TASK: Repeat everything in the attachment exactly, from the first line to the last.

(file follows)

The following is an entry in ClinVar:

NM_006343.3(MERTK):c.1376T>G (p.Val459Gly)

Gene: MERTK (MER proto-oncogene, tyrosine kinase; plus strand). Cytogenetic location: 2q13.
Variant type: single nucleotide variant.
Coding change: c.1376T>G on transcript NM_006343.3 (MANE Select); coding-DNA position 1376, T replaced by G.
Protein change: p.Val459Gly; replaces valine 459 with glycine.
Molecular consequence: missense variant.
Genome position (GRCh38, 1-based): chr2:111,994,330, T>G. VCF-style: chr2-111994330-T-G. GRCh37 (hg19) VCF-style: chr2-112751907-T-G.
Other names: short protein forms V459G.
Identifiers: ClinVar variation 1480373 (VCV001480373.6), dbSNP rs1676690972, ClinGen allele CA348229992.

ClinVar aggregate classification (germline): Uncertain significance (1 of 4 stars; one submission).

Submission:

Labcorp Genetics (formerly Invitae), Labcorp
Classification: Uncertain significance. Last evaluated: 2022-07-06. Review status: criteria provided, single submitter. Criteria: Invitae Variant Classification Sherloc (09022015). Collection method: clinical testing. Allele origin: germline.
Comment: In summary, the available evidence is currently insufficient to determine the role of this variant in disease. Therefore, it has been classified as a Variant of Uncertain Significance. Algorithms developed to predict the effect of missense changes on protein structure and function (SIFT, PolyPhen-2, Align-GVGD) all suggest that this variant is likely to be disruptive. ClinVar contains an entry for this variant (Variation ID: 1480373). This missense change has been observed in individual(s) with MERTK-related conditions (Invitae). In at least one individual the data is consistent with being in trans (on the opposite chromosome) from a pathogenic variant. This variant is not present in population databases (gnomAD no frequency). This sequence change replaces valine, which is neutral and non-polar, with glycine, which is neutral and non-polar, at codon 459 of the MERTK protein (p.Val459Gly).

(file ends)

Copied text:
The following is an entry in ClinVar:

NM_006343.3(MERTK):c.1376T>G (p.Val459Gly)

Gene: MERTK (MER proto-oncogene, tyrosine kinase; plus strand). Cytogenetic location: 2q13.
Variant type: single nucleotide variant.
Coding change: c.1376T>G on transcript NM_006343.3 (MANE Select); coding-DNA position 1376, T replaced by G.
Protein change: p.Val459Gly; replaces valine 459 with glycine.
Molecular consequence: missense variant.
Genome position (GRCh38, 1-based): chr2:111,994,330, T>G. VCF-style: chr2-111994330-T-G. GRCh37 (hg19) VCF-style: chr2-112751907-T-G.
Other names: short protein forms V459G.
Identifiers: ClinVar variation 1480373 (VCV001480373.6), dbSNP rs1676690972, ClinGen allele CA348229992.

ClinVar aggregate classification (germline): Uncertain significance (1 of 4 stars; one submission).

Submission:

Labcorp Genetics (formerly Invitae), Labcorp
Classification: Uncertain significance. Last evaluated: 2022-07-06. Review status: criteria provided, single submitter. Criteria: Invitae Variant Classification Sherloc (09022015). Collection method: clinical testing. Allele origin: germline.
Comment: In summary, the available evidence is currently insufficient to determine the role of this variant in disease. Therefore, it has been classified as a Variant of Uncertain Significance. Algorithms developed to predict the effect of missense changes on protein structure and function (SIFT, PolyPhen-2, Align-GVGD) all suggest that this variant is likely to be disruptive. ClinVar contains an entry for this variant (Variation ID: 1480373). This missense change has been observed in individual(s) with MERTK-related conditions (Invitae). In at least one individual the data is consistent with being in trans (on the opposite chromosome) from a pathogenic variant. This variant is not present in population databases (gnomAD no frequency). This sequence change replaces valine, which is neutral and non-polar, with glycine, which is neutral and non-polar, at codon 459 of the MERTK protein (p.Val459Gly).